So maybe one post per season is a more realistic goal for this whole blogging thing. It’s gone from spring to summer, and from 2013 to 2014, since I last wrote. Interestingly, my comments on the conundrum of routines seemed to have had some effect, as this year I am trading in my safe kiwi lifestyle for a move to Taiwan, where I will spend two years learning a new language, a new culture and a new way of life. In two years, I’m sure that I will establish a new routine, particularly given the structure required for language learning, but here and now the fact of not knowing what that routine will look like is terrifying. What time will I wake up? Who will I meet for coffee? Where will my daily errands take me? How will I know that what I’m doing is the right thing?
The last question is an impossibility, I think. However, it is a reminder that while change is exciting, the lead up to change is interspersed with periods of panic. No one really knows if any particular decision at any particular time is the right one – it’s more a case of closing your eyes, jumping, and making sure you land somewhere (anywhere) solid. At the moment, I’m still climbing the ladder to the diving board, head-filled with possibilities of falling and breaking my neck, but once I jump I’m sure that all will be fine.
A new country and a new routine might mean a new blog. Perhaps even one with more “purpose” such as eating, drinking, shopping, running – all those commendable activities about which the internet provides an inferiority-complex-inducing library. While I have nothing but (slightly intimidated) respect for such things, there is also something quite fun about rambling into the void. On verra bien.
Before completely ditching the premise for this blog, however, a thought a bit more retrospective musing might be appropriate. And, for lack of anything more original, the “this time (last) year” format will have to suffice.
– This time last year I was finishing my summer holiday with my family: reading books and swimming in rivers in the evening with my sister, when the sun was less able to burn but before the mosquitoes were out in too much force. I was thinking about the end of university, the case I was working on over summer, international investment arbitration, the start of a new job and a potential “career”, re-establishing in the city I grew up in, possibilities. I was eating apricots and nectarines and sweetcorn and drinking Rosé (but not that much, still recovering from New Years’ celebrations in Paihia). I was smelling the burnt grass of Wairarapa summer and the decaying Christmas tree in our lounge.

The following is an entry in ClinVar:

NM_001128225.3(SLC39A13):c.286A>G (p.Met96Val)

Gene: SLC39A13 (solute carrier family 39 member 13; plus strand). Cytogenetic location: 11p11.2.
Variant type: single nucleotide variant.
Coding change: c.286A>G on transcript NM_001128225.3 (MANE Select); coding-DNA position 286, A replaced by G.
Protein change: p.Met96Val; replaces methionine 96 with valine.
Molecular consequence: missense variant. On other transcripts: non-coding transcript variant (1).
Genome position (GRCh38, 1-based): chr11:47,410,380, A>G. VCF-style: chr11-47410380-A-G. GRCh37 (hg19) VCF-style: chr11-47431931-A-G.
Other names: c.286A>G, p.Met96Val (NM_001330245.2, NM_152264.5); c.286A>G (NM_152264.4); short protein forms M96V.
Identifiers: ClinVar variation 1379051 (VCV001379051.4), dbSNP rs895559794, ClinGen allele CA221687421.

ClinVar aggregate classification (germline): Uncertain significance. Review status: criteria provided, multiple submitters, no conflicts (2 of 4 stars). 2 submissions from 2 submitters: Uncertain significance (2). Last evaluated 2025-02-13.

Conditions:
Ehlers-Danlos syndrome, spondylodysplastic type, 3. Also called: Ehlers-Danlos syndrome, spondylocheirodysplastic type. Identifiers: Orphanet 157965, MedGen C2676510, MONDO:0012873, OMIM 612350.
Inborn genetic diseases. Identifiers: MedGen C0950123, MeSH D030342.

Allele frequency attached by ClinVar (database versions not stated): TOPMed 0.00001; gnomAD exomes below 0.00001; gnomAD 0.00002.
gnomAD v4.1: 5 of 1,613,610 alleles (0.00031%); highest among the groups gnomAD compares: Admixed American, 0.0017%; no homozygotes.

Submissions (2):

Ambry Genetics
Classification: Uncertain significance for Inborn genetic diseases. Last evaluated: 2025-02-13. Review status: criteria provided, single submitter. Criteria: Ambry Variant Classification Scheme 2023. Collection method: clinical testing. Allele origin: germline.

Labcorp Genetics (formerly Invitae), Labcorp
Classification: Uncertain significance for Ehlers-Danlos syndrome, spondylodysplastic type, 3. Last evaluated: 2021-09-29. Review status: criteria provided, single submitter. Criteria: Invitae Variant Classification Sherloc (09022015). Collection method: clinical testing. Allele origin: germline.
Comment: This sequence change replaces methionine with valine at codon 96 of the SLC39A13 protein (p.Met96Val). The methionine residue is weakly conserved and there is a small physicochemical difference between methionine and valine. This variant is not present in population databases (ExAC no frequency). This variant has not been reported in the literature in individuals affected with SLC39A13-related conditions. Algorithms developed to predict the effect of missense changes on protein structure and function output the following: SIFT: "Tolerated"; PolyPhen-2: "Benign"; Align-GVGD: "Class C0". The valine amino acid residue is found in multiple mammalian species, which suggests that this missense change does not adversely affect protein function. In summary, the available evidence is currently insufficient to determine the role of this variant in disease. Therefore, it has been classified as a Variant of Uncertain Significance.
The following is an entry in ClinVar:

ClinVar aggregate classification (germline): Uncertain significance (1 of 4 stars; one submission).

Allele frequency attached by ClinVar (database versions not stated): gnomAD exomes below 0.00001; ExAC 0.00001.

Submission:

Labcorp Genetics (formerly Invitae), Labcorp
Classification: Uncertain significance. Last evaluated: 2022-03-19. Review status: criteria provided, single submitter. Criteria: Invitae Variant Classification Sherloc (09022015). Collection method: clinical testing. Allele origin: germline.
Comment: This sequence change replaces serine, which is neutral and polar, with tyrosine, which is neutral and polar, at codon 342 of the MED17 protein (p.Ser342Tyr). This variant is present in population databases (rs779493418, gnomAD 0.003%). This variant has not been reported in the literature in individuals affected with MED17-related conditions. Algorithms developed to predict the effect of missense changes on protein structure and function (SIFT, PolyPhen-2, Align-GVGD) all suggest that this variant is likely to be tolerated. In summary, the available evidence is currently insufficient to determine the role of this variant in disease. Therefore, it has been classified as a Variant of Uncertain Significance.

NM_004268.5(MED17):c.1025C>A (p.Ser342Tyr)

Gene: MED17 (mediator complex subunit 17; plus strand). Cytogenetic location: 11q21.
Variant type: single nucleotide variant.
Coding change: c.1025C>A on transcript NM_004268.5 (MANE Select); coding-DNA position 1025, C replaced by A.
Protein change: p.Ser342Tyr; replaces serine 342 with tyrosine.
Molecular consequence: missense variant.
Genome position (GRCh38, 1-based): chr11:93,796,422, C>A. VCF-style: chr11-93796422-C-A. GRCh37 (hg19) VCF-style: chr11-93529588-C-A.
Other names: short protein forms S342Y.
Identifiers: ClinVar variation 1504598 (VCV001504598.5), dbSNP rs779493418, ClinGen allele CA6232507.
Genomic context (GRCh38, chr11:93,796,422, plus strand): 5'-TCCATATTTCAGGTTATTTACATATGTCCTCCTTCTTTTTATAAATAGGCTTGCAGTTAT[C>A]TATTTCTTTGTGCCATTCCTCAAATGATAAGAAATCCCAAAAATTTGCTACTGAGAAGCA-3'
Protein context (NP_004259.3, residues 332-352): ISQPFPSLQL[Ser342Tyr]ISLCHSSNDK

– This time the year before that I was in France, having returned from Paris, where I had been for the New Year, to Lyon, to sit an intimidating exam and pack up life there before moving on to the next adventure. I was sad to leave but also excited, packing up my things into overpriced boxes addressed to a destination I didn’t even know how to pronounce. I was tired: of long train rides, nights studying, the daily struggle of not being able to express yourself in the same way as you do in your mother tongue. I was eating croissants and drinking 2 Euro wine like I thought they were going out of fashion. I was cold, but wary that where I was going would be even colder, and there wasn’t any room in my baggage for coats. I was wandering the streets, trying to soak them up for one last time but also distracted by the prospect of the next adventure. I had my eyes closed, and I was crouching for the jump.
– This time the year before that I was just back from Mexico, after a month of travel and discovery and a departure that was much more difficult than anticipated. I came back to New Zealand to a mixture of celebration and mourning, quite unexpectedly (although it shouldn’t have been). I was still tanned and free spirited from the Mexican sunshine, and although I hadn’t wanted to leave, I was pleased to be home. I was explaining my acquired vegetarianism, the relative price of Corona, and the delights of Spanish grammar. I was sad, but I was energised.
This year I am recently returned from a quintessential New Zealand summer holiday, and contemplative. I am wondering why I keep leaving, when things are so good. I am attempting to go back to work, but struggling with the flu. I am itchy, from sunburn acquired at northern beaches, which will soon start to peel. I am eating scorched almonds (that enduring Christmas present) and drinking tea with homegrown lemons. And I have just finished a book, “How it all Began”, by Penelope Fitzgerald, which finishes with some rather wise words:
“An ending is an artificial device; we like endings – they are satisfying, convenient – and a point has been made. But time does not end, and stories march in step with time…These stories do not end, but they spin away from one another, each on its own course”.